It says it has no plans to invade Ukraine, and it is just doing military exercises there.

Why is this all happening now?
The latest trigger is the question of whether Ukraine will join NATO. That’s the North Atlantic Treaty Organisation with is a security alliance of Western European nations, the UK, the US, and Canada.

Why is that such a big deal?
If it were to join NATO, Ukraine would increase its international military backing in a big way.

And that’s something Russia doesn’t want to see?
That’s right. It doesn’t want NATO setting up shop right on its border. It’s way too close for comfort.

So is Ukraine joining NATO?
No. Ukrainian President Volodymyr Zelensky says Ukraine aspires to join NATO – but it’s just an aspiration. And for NATO’s part, there are no plans for it to happen anytime soon.

Okay, so Russia is on the Ukraine border because of NATO, but Ukraine is not joining NATO. Please explain…
Analysts say Russia has built up the threat of Ukraine joining NATO to justify a military assault on Ukraine. So basically, it’s an excuse for an invasion to reclaim Ukraine – or parts of it – which Russia sees as rightfully theirs.

And what has been the international reaction to that?
The US and other NATO allies like the UK and Europe say there will be serious consequences if Russia does invade.

Like declaring a full-on war?
Nothing like that… The US and other NATO allies have made it clear they have no plans to send combat troops to Ukraine itself but have offered support.

Which means what?
Well, the US for one might not want to get involved in a war in Europe, but it has still got 8,500 combat-ready troops on alert and has deployed 3,000 extra soldiers to Germany, Romania and Poland. But the main weapons in the West’s armoury appear are sanctions and military aid in the form of advisers and weapons.

And all those high-level talks haven’t led to any breakthroughs?
No – not yet, anyway. US President Joe Biden and Putin haven’t been talking much over the last year… But Biden has threatened Putin with measures “like none he’s ever seen” if Ukraine is attacked.

Them’s fighting words… So what are the measures Biden’s talking about?
Well, the US and Western powers could obstruct Russia’s access to US dollars. They could also cut Russia out of something called the SWIFT financial system, which would effectively end Russia’s ability to send and receive money from abroad.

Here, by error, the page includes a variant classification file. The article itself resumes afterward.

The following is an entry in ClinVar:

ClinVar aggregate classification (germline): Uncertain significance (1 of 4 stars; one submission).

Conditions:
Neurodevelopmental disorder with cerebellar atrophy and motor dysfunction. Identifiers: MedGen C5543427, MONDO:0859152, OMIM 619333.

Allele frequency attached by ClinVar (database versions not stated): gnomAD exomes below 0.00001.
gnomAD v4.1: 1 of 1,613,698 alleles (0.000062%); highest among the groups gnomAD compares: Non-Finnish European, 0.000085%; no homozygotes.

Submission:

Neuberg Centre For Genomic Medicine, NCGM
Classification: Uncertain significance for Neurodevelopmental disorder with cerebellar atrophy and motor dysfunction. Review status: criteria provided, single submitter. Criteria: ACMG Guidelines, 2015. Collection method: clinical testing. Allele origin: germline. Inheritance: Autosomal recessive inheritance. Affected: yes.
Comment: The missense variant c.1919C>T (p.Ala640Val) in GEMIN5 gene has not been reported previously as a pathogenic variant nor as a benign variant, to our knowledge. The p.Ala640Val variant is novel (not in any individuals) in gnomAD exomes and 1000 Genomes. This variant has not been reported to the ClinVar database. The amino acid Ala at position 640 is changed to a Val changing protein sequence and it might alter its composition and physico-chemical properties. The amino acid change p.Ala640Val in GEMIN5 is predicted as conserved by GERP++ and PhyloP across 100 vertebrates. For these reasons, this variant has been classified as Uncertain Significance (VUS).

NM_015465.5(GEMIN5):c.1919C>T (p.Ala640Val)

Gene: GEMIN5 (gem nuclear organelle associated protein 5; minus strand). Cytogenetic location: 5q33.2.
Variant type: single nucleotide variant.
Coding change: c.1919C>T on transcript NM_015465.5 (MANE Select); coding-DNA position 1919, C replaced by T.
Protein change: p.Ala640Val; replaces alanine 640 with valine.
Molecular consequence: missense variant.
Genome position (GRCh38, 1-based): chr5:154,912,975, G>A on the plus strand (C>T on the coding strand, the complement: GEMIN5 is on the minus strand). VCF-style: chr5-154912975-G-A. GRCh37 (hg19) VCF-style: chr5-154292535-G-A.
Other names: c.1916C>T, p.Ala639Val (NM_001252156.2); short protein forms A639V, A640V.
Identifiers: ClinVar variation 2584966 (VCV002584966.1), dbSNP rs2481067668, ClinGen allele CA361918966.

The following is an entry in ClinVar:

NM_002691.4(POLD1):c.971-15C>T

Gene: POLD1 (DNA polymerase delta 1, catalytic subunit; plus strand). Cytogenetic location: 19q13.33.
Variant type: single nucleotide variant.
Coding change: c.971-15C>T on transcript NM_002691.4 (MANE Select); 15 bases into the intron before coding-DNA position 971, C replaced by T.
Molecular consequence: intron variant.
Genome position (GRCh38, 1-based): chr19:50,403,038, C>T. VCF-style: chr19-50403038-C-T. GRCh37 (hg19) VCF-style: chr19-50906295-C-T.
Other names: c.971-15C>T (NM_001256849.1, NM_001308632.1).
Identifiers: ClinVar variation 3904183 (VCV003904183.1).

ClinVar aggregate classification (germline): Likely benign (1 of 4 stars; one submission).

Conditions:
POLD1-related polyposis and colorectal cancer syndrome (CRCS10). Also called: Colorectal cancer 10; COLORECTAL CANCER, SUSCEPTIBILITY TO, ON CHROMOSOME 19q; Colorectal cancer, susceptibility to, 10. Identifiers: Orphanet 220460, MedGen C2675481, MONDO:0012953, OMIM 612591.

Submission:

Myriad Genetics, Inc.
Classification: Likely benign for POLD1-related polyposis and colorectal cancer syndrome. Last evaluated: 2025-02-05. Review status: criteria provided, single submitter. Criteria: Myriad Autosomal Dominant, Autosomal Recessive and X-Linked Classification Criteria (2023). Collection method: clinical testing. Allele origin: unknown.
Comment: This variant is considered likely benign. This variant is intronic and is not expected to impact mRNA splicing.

I guess money talks…
It sure does. Biden has also warned that he would consider personal sanctions on Vladimir Putin and his inner circle. They would also target the assets of the oligarchs, many of whom are thought to hold them on behalf of the President himself.

And what’s this I’m hearing about a gas pipeline?
One of the key threats from the West is to prevent the opening of Russia’s $11 billion Nord Stream 2 gas pipeline in Germany. So if that’s switched off, or if Europe doesn’t buy it, that’s going to be a huge hit to the Russian economy.

How has Russia responded to those threats?
Putin went to Beijing for the opening of the Winter Games and had a meeting with Chinese President Xi Jinping. And they agreed to a big deal where China would buy a lot more Russian gas than it currently does. So that got Putin out of a sticky spot…

Okay so in light of that, will those threats be enough to stop Russia from launching an attack on Ukraine?
Well, America says it doesn’t think Putin has made up his mind about what he’s going to do. And analysts say that all the talks and negotiating is a sign that Putin wants a deal.

What kind of deal would Putin like?
It could include things like the US limiting short and medium-range missiles as part of NATO’s arsenal in Eastern Europe.

Right. So there’s a bit left to iron out…
There is. But things have been heating up as of late. Australians in Ukraine have been told to leave immediately after the family members of Aussie diplomats in Ukraine were pulled out of the country due to fears of an impending Russian attack.

And are there many Ukrainians living in Oz?
Yep – there is a significant Ukrainian community here, with more than 38,000 Australians being of Ukrainian descent.

So they would be keeping a close eye on what’s happening over there…
Yep, and it’s an issue we’ll keep you on top of as it evolves.

Squiz recommends:

Russia and the US face off over UkraineThe New York Times’ The Daily podcast

Chicken Kyiv nuggets recipe